The Svalbard tragedy illuminates the downside of heavy militarization of Russia’s Arctic policy

Norwegian search operation (photo NTB)

Taking ownership of and “conquering” the Arctic are themes Russian authorities love to amplify. But sometimes, the harsh Northern reality interferes. The crash of an Mi-8 helicopter in Svalbard (Spitsbergen), last Thursday (October 26), with eight lives lost, was one such occasion. Norway launched a rescue operation within 30 minutes, while Russian officials continued to falter for hours about the unclear circumstances surrounding the incident; the Russian search party arrived only on Sunday. The crew aboard the doomed helicopter had no reason to attempt that trip to the long-abandoned mining village of Piramida in poor weather, but Moscow insists on maintaining an active presence on the Norwegian archipelago. Foreign Minister Sergei Lavrov, speaking at a recent meeting of the Barents Council, departed from the usual cooperative discourse and accused Norway of enforcing restrictions on Russian activities in Spitsbergen, including helicopter flights. The Russian Ministry of Defense, meanwhile, has accused Norway of threatening Russia’s interests in the Arctic, and specifically on Spitsbergen.

This persistent exaggeration of external threats is supposed to justify Russia’s own build-up of military capabilities and infrastructure in the High North. The Northern Fleet demonstrated its firepower during the Zapad 2017 series of exercises, which are still being evaluated at the North Atlantic Treaty Organization’s (NATO) headquarters. Amphibious operations supported by missile strikes were the main feature of this year’s Zapad war games, which extended from the new base on Kotelny Island, in the East Siberian Sea, to Novaya Zemlya and Franz-Josef Land, in the Barents Sea. The Russian Arctic Command, established in December 2014, seeks to show readiness to defend navigation along the Northern Sea Route (NSR); but the main problem there is the rotten infrastructure, not piracy. Rosatom, which owns the fleet of Russian nuclear icebreakers, has been trying to gain administrative control over the NSR, but the Ministry of Transport defends its turf, arguing that new funding should go to projects that have no nuclear content.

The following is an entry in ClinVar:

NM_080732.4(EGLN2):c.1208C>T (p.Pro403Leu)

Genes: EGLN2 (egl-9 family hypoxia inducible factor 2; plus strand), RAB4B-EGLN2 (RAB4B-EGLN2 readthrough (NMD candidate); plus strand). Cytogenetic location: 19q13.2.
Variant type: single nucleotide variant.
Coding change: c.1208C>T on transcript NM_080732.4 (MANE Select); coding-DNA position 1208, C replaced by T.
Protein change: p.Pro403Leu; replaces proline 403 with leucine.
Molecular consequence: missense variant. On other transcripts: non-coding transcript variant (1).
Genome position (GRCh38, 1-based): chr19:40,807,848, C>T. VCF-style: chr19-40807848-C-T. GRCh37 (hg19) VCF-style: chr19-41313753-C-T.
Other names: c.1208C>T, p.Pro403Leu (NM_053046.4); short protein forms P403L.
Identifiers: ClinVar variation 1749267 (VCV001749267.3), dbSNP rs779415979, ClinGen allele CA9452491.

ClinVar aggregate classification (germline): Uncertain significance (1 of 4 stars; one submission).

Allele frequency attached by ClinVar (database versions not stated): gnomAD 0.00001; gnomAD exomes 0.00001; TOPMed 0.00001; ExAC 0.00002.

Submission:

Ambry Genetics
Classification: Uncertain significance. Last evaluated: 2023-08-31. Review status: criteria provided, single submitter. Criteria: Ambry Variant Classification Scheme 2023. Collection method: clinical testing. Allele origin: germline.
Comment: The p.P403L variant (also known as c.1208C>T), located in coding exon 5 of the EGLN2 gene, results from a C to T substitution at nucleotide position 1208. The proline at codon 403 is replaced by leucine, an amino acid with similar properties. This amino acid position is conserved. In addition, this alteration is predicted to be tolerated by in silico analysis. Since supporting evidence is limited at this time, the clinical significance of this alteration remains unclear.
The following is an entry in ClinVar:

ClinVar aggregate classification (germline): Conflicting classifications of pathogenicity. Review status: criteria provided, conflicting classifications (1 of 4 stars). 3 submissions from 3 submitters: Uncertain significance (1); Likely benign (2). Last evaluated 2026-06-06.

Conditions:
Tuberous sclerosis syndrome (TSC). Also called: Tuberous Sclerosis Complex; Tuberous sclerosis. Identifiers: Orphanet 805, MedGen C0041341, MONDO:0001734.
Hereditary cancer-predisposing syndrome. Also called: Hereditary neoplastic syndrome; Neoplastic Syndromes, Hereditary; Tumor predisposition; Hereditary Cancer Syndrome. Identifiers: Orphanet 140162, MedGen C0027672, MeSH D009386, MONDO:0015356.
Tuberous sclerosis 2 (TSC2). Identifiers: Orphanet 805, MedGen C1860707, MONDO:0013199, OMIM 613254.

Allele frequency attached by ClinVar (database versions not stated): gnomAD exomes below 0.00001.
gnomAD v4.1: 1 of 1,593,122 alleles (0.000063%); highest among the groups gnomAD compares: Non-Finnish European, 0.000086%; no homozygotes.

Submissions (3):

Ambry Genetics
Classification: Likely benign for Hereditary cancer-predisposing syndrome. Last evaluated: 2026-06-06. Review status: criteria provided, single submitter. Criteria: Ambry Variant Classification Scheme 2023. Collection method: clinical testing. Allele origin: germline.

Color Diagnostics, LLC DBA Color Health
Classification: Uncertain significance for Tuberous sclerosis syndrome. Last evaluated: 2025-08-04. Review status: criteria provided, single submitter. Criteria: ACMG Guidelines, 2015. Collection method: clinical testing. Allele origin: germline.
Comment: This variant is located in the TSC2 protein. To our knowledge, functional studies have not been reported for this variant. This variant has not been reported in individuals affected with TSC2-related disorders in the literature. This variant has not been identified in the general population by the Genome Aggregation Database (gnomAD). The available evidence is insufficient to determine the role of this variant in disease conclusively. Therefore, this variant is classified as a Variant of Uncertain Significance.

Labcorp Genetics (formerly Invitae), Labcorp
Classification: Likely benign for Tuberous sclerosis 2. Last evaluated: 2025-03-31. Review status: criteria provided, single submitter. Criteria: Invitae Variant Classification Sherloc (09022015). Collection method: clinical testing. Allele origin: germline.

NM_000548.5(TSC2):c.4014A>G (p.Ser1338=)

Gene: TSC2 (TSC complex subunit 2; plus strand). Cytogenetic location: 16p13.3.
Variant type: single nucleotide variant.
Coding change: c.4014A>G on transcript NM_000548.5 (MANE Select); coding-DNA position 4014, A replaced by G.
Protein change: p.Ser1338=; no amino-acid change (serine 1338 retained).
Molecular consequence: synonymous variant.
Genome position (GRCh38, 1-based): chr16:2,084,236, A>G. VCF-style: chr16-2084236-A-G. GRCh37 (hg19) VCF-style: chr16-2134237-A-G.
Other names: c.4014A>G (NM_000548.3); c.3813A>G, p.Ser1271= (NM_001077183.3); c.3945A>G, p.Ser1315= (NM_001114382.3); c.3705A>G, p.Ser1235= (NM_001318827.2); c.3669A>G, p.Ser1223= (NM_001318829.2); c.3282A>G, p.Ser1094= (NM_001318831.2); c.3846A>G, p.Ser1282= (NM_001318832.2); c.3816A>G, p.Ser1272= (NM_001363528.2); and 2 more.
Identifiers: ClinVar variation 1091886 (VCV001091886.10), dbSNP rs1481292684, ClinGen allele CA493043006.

For Moscow, the strategic importance of the Arctic theater came into sharp focus last week, during night-long exercises of Russian strategic forces involving the whole triad of long-range aviation, intercontinental ballistic missiles (ICBM), and strategic nuclear submarines. The bombers did not venture far, but aimed their missiles at targets in the northern Pemboi test-site; the only ICBM tested was an old Topol, launched from the Plesetsk cosmodrome, in the Arkhangelsk region; one submarine fired a missile from the Barents Sea toward Kamchatka, and another fired two missiles from the Sea of Okhotsk toward the White Sea. The submarines involved were not named, so it is unclear whether at least one advanced Bulava missiles was tested—indeed, the track record of its tests is abridged and checkered. The Kremlin announced that President Vladimir Putin personally launched four ballistic missiles. The credibility of this statement appears dubious because a submerged submarine can launch its missiles only by an order of its commander.

For more, take a look at Eurasia Daily Monitor, October 30, 2017

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